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Clive I gotta say that ten years is really nothing in the film industry. I've been doing this for thirteen years and still haven't gotten my big break. If filmmaking was easy I think everyone would do it. Part of the fun of making it and getting to the point where you can live off your love of film is the ride. Don't look at what you don't have, our society makes us do that already, look at what you have accomplished. Enjoy the the fact that you have put forth an effort to follow your dreams and aspirations. Most people go through life being complacent and never have the luxury of following any dreams. That fact that your able to even say I don't know whether I can go on making films or not is a luxury for you whether you realize it or not. This is a tough industry and it's not going to just happen for you, you have to make it happen. It is a real waste for any artist to say I'm packing it up hitten the high road. I think that you now realize that giving up won't get you there and that you'll be even more depressed at that fact if you did.

For myself I lost a huge national television show contract and was forced to decide how the hell I was going to be able to keep my business going. Bad business on my part but there was nothing I could do. I ended up having to go back to cooking part time(what I was doing throughout film school) and work full time during the day trying to keep my shop open. I thought about giving up...it was the worst feeling I've ever had. I felt like I was killing off a piece of myself. But I didn't and now I have a couple television shows in the works and a feature film for next fall. Things happen for a reason. Don't give up and don't say you can't.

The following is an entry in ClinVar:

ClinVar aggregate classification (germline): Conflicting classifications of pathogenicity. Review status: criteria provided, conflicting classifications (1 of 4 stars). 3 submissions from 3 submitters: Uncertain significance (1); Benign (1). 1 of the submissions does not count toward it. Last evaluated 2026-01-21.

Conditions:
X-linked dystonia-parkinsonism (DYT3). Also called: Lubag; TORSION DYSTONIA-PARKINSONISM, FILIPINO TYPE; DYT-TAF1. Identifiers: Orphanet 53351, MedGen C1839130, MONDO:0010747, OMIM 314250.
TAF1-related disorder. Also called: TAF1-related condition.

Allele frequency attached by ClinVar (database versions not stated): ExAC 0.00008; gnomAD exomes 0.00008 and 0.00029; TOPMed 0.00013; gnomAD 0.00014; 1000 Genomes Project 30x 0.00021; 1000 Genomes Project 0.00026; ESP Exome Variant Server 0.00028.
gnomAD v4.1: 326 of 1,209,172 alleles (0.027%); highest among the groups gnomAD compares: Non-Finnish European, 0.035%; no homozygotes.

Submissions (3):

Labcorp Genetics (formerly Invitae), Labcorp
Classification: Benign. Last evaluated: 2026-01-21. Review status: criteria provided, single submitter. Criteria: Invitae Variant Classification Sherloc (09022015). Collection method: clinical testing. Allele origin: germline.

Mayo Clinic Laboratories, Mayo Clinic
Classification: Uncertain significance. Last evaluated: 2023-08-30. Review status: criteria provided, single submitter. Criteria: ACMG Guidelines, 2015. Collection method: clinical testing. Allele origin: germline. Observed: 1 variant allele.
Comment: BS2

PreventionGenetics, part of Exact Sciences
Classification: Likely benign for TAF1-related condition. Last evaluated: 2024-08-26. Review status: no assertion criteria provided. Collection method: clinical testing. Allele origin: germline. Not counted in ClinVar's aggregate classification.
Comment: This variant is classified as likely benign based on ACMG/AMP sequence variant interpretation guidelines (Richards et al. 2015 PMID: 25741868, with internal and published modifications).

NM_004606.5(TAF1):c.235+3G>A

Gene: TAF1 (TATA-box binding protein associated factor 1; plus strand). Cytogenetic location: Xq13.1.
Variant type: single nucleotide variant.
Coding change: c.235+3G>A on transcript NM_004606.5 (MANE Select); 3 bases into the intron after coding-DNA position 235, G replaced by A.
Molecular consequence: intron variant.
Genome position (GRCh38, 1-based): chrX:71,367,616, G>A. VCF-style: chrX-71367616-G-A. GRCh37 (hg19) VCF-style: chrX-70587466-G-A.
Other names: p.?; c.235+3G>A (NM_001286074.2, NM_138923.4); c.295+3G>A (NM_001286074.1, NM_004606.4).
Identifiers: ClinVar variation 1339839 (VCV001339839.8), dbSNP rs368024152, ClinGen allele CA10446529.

Last edited by liquidrogue; 11-20-2005 at 12:05 PM.
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Old 11-20-2005, 08:36 PM   #21
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Clive,

Making it in the movie business is tough. It takes three things: talent, patience and luck. The first two make the last one, but there's no timetable on luck. For some it happens in days or months and others it's years or even decades.

I took a break from filmmaking (ok, not a fulltime break, I did shoot one feature during my break) for two years when I took time off, moved back to Ohio for family reasons. I ended up teaching video production and found it very rewarding, but something said come back to filmmaking, so I moved back to LA. I was geared up to make movies, but the big project I came back to shoot was pulled out of my hands (a long story.) I was throw out of wack. The next year was tough. Then at the start of this year I was up for a $800,000 movie. After two months of heavy pre-production, the whole thing went belly up. There was no money. I had $8000 worth of rubber checks written to me. I was ready to pack it in, but got an offer to shoot a micro budget horror feature. Then I ended up shooting 6 features (3 on DV, 1 on Super-16, 1 on HD and the last one on 35mm) in the last 8 months.